R language

Creating an informative chart or graph is easy if you know what comparison you want to make.

So we must first state our research question, detailing the comparison that we wish to make. Then we construct a dataset to perform the comparison.

With our dataset in hand, we can explore the research question with charts and graphs, regressions and cross-tabulations.

Here, we have the freedom to choose our research question, so let's explore the following two questions:

  • Has New York City's Vision Zero initiative reduced traffic injuries and fatalities?
  • Does increasing the minimum wage increase the odds that an American adult will be employed?

In the case of Vision Zero, we will test the null hypothesis that there was no difference between the two time periods -- i.e. the hypothesis that the number of injuries and fatalities was statistically the same.

In the case of the minimum wage, we will test the null hypothesis that there is no correlation between state minimum wage rates and employment rates after controlling for other factors.

In both cases, the null hypothesis determines what inferences we might draw from the statistics that we calculate. That's why creating informative charts and graphs, estimating meaningful regressions and calculating insightful cross-tabulations start with formulation of a good null hypothesis.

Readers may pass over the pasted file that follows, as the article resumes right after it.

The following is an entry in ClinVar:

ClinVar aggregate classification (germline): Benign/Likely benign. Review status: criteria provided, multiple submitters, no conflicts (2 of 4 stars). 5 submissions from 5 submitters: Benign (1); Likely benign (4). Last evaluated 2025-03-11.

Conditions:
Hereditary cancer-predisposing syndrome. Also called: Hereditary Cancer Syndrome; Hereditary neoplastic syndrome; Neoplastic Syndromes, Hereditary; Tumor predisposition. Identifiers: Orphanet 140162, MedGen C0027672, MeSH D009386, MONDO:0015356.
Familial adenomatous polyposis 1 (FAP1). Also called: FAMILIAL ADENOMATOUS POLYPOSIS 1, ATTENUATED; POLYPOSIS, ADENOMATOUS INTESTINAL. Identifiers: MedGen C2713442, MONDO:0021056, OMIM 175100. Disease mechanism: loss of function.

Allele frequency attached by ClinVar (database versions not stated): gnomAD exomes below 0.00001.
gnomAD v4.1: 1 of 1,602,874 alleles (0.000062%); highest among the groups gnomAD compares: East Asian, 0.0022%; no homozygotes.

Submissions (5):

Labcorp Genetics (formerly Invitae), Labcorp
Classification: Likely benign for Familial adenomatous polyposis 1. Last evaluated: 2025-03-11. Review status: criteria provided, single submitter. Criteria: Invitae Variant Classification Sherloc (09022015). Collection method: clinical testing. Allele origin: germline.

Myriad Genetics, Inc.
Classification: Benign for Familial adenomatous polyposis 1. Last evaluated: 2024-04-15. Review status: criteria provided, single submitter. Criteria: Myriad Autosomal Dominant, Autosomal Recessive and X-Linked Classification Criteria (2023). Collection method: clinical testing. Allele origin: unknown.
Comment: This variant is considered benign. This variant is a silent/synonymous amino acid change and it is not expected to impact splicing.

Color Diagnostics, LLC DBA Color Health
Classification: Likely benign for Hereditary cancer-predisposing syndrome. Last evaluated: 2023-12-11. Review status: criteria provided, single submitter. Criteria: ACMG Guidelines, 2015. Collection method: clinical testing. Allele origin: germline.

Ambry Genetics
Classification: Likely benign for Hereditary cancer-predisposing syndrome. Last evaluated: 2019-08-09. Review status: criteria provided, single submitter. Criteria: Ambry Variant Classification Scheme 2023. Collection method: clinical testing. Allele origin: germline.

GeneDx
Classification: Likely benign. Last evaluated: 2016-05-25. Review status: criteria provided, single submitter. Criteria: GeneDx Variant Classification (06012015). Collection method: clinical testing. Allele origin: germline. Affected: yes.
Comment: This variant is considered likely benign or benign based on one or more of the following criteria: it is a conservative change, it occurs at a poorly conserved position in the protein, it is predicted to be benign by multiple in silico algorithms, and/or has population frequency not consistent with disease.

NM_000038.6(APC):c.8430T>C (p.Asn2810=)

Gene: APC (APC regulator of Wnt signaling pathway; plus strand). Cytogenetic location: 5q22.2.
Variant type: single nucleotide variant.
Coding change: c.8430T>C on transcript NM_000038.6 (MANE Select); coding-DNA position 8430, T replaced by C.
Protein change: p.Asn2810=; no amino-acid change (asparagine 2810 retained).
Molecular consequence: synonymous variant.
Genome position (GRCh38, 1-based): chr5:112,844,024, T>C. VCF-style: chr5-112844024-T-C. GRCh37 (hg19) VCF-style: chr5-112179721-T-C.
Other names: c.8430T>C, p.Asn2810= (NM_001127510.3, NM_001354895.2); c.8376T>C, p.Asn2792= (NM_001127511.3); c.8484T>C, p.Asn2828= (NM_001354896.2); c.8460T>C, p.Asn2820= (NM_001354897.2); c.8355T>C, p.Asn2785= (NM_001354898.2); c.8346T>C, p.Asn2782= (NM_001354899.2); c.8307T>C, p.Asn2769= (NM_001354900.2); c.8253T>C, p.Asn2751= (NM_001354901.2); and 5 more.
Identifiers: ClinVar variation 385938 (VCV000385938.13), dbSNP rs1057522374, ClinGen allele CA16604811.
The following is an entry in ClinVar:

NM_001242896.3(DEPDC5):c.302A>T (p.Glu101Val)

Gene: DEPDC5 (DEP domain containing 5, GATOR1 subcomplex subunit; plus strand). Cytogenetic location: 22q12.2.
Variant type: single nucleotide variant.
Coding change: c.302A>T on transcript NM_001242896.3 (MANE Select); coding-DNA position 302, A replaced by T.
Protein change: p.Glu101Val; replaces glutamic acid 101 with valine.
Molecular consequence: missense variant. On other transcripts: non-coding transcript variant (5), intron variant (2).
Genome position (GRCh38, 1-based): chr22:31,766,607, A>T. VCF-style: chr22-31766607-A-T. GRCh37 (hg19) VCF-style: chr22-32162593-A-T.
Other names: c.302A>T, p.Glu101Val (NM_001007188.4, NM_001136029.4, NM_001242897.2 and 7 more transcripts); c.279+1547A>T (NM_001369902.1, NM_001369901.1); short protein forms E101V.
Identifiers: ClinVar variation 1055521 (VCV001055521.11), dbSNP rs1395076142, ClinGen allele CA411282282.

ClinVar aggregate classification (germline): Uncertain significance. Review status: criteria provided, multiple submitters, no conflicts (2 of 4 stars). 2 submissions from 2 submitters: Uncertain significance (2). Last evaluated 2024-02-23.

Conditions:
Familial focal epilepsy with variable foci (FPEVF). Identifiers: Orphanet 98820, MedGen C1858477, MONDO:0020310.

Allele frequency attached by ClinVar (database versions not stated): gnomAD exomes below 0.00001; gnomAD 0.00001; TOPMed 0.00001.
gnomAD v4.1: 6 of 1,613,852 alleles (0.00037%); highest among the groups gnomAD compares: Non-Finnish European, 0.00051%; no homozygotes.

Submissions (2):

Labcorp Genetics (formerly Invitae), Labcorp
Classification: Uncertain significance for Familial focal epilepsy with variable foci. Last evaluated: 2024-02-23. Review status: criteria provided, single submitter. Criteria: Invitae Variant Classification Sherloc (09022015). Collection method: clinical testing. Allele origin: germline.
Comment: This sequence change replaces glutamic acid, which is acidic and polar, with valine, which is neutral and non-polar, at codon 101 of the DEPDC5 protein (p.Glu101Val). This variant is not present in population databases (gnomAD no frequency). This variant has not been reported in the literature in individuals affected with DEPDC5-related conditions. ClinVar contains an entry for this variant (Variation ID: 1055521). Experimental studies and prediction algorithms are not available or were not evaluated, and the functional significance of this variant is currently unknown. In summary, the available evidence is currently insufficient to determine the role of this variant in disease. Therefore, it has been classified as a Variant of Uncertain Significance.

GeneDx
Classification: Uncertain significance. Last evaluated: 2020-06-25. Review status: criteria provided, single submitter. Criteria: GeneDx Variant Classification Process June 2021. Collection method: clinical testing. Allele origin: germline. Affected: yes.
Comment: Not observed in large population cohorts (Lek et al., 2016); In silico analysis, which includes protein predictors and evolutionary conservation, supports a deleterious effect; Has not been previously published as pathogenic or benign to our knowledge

Vision Zero

Minimum Wage


To explore the Vision Zero question, we will analyze crash data from the NYC Dept. of Transportation.

To explore the minimum wage question, we will combine the minimum wage data from the Washington Center for Equitable Growth with the data on employment status, average annual pay and consumer prices from the US Bureau of Labor Statistics.

Finally, we must thank the R Foundation and the people who contributed to the development of the R language. Without their work, this analysis would not look so beautiful.